That merluza, or hake, is not expensive and is the most regularly eaten fish in Spain, does not diminish how highly it is prized. It is found in a variety of regional specialties and on menus everywhere fried as merluza a la romana, a recipe I will post soon. But as I frequently have an open bottle of sidra from the day’s sampling visits, I most frequently make this Asturian favorite.
Back in my New England days I could only get hake by pre-order from my fishmonger. Commercial fisheries snag it only as by-catch, so it is not actively brought to market except at Portuguese-American stores where finding it is hit-or-miss. Since moving to the Pacific Northwest, I have found that Chinese seafood markets regularly carry lingcod and black cod, which are suitably delicate and semi-transparent for the dish, where common North American cod is too heavy, dense and white to really marry its flavors with the braising liquid and balance its density with the tender potatoes. I suggest buying a cleaned, sizable longitudinal chunk of lingcod or a whole black cod and cross-cutting your own medallions bone and all.
This dish is sublime eaten immediately and leftovers should be avoided as they will be…meh. It is also a dish that rewards repetition and experienced adjustment of liquid quantities and timing as you pefect your rendition. There is no point to making this only one time, and the basic process is so easy you can enjoy it repeatedly for its simplicity, freshness and healthful vibe even before you have nailed it. But, if it doesn’t just blow you away, you still got some refining to do.
Ingredients (for two servings):
- Hake, lingcod or black cod: 3 medium diameter medallions (bone-in steaks) per person. Average diameter from 3″ to 4″, and thickness from 1″ to 2″ in proportion to diameter (so their shape will be firm, not floppy).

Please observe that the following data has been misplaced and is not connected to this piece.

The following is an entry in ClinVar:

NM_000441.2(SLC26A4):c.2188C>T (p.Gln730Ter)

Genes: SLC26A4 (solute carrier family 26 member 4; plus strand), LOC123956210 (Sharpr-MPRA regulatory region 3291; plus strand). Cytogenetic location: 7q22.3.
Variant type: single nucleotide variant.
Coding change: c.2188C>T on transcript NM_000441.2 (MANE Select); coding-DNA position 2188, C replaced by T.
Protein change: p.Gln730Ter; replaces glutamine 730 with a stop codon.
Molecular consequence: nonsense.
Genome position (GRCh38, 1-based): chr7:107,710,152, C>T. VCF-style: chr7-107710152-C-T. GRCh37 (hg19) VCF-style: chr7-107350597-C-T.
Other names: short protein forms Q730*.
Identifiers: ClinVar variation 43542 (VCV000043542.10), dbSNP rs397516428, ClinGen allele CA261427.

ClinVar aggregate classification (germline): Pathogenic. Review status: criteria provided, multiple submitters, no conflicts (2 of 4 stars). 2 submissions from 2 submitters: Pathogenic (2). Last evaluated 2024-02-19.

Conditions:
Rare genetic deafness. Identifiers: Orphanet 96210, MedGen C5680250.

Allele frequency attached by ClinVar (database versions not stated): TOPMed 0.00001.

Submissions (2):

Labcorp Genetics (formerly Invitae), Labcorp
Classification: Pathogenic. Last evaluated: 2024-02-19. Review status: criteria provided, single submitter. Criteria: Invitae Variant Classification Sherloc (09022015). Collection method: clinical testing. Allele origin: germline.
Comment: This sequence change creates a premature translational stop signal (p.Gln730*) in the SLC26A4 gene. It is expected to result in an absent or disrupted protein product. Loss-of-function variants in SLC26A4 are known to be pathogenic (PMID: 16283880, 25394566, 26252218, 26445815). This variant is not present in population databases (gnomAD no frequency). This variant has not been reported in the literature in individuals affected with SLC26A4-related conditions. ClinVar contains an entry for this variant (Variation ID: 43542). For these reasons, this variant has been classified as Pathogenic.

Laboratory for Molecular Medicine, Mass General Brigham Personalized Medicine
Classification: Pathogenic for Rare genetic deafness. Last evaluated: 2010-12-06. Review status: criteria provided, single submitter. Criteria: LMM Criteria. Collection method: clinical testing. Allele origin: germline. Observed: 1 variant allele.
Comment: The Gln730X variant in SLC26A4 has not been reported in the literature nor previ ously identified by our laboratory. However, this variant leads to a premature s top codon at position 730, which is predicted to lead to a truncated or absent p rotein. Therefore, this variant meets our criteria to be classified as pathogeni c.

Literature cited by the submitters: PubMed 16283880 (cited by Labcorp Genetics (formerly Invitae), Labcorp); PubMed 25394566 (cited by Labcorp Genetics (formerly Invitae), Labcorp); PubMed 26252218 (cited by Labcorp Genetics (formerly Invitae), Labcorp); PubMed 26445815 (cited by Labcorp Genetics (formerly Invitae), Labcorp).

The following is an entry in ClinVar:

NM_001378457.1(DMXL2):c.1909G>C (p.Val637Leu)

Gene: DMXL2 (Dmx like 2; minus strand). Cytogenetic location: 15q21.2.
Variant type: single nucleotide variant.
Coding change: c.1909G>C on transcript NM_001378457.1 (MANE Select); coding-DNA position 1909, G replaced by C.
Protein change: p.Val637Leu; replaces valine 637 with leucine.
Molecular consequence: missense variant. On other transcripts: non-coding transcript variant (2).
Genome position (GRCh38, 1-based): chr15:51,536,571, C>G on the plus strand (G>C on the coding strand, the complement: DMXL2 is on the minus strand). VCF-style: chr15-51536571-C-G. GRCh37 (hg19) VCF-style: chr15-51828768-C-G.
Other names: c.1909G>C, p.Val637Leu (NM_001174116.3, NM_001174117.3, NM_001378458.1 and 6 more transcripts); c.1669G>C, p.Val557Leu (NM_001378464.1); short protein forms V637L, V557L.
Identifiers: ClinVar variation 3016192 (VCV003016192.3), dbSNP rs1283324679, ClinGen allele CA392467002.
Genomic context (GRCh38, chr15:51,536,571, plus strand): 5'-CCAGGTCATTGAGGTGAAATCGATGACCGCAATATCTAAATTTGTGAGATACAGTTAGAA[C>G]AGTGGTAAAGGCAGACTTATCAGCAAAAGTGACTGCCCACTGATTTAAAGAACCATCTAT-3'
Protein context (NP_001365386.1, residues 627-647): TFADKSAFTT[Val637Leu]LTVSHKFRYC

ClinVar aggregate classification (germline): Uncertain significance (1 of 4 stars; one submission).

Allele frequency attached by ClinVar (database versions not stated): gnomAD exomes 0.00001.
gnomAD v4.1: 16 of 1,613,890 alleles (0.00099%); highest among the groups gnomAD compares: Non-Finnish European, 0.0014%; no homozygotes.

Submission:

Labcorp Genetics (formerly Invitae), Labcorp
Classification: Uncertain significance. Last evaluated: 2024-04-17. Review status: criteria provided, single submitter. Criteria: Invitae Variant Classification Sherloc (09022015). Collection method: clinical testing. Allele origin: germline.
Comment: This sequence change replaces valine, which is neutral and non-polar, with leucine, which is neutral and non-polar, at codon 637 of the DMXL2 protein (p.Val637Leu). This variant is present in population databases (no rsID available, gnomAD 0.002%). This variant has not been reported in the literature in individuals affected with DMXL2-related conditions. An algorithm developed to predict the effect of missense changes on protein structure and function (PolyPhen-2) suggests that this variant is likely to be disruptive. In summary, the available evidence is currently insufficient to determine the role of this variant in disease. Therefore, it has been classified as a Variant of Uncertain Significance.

- 1 cup +/- Spanish sidra natural. Don’t even bother using another style or source. Seriously. This is not about your cider preferences or politics, but the quality of the dish.
- 1 russet or 2 medium yellow or white potatoes, peeled and sliced into approx. 5/16″-thick discs.
- one medium onion peeled and cut into full-round, approx. 1/8″ thick slices
- 3/4 cup +/- stock (chicken, fish or vegetable)
- olive oil (can be blended with vegetable oil)
- 3 tbsp. chopped parsley
- 2 large cloves of garlic, peeled and smashed
- 3 bay leaves
- salt to taste
- chunks of crusty bread for dunking
Brown the garlic in a roughly 10″ diameter x 3″ deep heavy pan in 1-1/2″ deep oil to a gentle frying temperature (med. to med.-high). Remove and reserve the garlic before it starts to smell burned. Add potato slices in flat layers and fry until tender but al dente, turning over occasionally to keep the bottoms from burning. Add the onions in a layer about five minutes before the potatoes will be done so that the onions are also tender but not burned. Drain oil and save potatoes and onion on a plate.
Return 2 tbsp. of the oil to the pan over med.-low heat, spread the potatoes and onions evenly over the bottom of the pan, toss in the browned garlic and the sidra to fill pan to 3/4″ above the potatoes.
Distribute the fish medallions evenly atop the potatoes, add stock to fill to the just below the top of the fish, the bay leaves and most of the parsley. Bring liquid to light simmer and cook for about 15 minutes, carefully flipping the medallions once. The cooking is finished when the medallions are white, a probe into the flakes shows that they are cooked through, and the liquid has tightened up with the starch from the potatoes and evaporation. It should be rich but soupy enough to invite dunking chunks of crusty bread.
Serve potatoes, onions and sauce into shallow soup plates and place the medallions on top toward the center of the plate. Garnish wish a bit of the fresh parsley. Do provide a soup spoon to get all of the sauce if the bread runs out or you are gluten free.